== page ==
# How to come up with combination a short-circuit evaluation table?

(a || b) || (c && d))

Given the above, how do I derive the table below:

a b c d output
T - - - TRUE
F T - - TRUE
F F T T TRUE
F F T F FALSE
F F F - FALSE

I'm told that this is short circuit evaluation, basically, we take away some branches/paths that always lead to false or true so we don't waste time going through them. As a result we have lowered the number of conditions here greatly.

However, my brain just can't figure out how to do this. Apparently this is done via a decision tree.

Can somebody help me figure out the process?

Looking at your question again, I think you really may only need two simple rules. After reviewing these rules, then we can see how to build a table. Note that I will write

$$(a || b) = (a \lor b)$$ $$(a \&\& b) = (a \land b)$$

When you have logical or equations:

$$\tag{1}(a \lor b)$$

You should know that if one of these is true, then the whole function is true. So your table would be:

a b output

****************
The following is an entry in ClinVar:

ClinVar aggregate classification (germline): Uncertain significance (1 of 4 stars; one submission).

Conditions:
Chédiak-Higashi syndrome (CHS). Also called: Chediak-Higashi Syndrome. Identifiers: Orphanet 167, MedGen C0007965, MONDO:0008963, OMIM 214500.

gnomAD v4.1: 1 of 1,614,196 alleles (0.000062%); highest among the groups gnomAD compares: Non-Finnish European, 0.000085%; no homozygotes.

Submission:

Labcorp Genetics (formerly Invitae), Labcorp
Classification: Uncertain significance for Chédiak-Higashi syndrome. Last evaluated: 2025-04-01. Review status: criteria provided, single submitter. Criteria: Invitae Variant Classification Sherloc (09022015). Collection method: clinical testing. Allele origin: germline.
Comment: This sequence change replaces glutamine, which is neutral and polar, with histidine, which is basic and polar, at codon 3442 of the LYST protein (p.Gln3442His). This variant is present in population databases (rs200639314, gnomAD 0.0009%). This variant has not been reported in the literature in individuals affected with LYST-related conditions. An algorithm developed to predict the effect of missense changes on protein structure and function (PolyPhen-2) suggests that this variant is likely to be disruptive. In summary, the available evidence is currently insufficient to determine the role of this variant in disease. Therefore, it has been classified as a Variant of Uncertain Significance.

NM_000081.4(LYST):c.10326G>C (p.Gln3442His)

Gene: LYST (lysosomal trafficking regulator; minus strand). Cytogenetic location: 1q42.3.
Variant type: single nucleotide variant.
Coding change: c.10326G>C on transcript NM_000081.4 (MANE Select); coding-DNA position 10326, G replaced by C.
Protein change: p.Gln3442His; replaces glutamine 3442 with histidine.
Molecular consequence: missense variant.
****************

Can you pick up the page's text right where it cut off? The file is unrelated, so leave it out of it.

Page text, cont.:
T - TRUE
F T TRUE
F F FALSE

...In other words, you start with a value that leads to something true. So start with $$a$$ being true, and that gives the first line. Then, for the second line, assume $$a$$ is now false, and then $$b$$ must be true to give a true output. Finally, if both of these are false, then the output must be false since neither $$a$$ nor $$b$$ are true.

$$\tag{2}(a \land b)$$

You should know that this can be true only if both are true.

a b output
T T TRUE
F T FALSE
F F FALSE

I left that one go for you to figure out. Essentially, if either of the outputs is false, then $$(a \land b)$$ is false.

Now to combine the results...

Start with the outermost parenthesis. If you have your function, which is $$((a \lor b) \lor (c \land d))$$, you look at the parenthesis. You have $$f \lor g$$, with

$$f = (a \lor b)$$ $$g = (c \land d)$$

Now you know that the function can be true if either $$f$$ is true or $$g$$ is true. We don't have to fill anything in the table yet, but this gives us the order of things and what we need. In other words, start with making $$f$$ true. Then $$f$$ false and $$g$$ true. Then finally both false.

So your table groups $$a$$ and $$b$$ together as $$f$$, and $$c$$ and $$d$$ together as $$g$$. Then the table will look like:

a b c d output parenthesis group
T - - - TRUE f TRUE
F T - - TRUE f TRUE
F F T T TRUE f FALSE, g TRUE
F F T F FALSE f FALSE, g FALSE
F F F - FALSE f FALSE, g FALSE

So what I've tried to show is that after you've figured out what the outermost parenthesis does, you go through that in order. Then you break apart the innermost functions and go through them in order.